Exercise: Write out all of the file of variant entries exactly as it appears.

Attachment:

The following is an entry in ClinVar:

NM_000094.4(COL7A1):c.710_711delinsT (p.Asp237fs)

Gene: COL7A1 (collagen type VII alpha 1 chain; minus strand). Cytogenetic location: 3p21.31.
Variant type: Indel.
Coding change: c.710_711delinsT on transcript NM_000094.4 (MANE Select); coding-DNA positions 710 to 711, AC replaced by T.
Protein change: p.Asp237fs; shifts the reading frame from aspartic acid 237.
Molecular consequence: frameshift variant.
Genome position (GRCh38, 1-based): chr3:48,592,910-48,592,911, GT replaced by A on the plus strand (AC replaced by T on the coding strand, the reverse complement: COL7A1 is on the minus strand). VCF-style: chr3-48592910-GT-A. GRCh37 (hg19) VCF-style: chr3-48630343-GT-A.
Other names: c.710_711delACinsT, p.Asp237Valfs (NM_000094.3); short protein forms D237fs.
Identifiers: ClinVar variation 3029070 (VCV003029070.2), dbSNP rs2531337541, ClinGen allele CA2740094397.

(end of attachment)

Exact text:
The following is an entry in ClinVar:

NM_000094.4(COL7A1):c.710_711delinsT (p.Asp237fs)

Gene: COL7A1 (collagen type VII alpha 1 chain; minus strand). Cytogenetic location: 3p21.31.
Variant type: Indel.
Coding change: c.710_711delinsT on transcript NM_000094.4 (MANE Select); coding-DNA positions 710 to 711, AC replaced by T.
Protein change: p.Asp237fs; shifts the reading frame from aspartic acid 237.
Molecular consequence: frameshift variant.
Genome position (GRCh38, 1-based): chr3:48,592,910-48,592,911, GT replaced by A on the plus strand (AC replaced by T on the coding strand, the reverse complement: COL7A1 is on the minus strand). VCF-style: chr3-48592910-GT-A. GRCh37 (hg19) VCF-style: chr3-48630343-GT-A.
Other names: c.710_711delACinsT, p.Asp237Valfs (NM_000094.3); short protein forms D237fs.
Identifiers: ClinVar variation 3029070 (VCV003029070.2), dbSNP rs2531337541, ClinGen allele CA2740094397.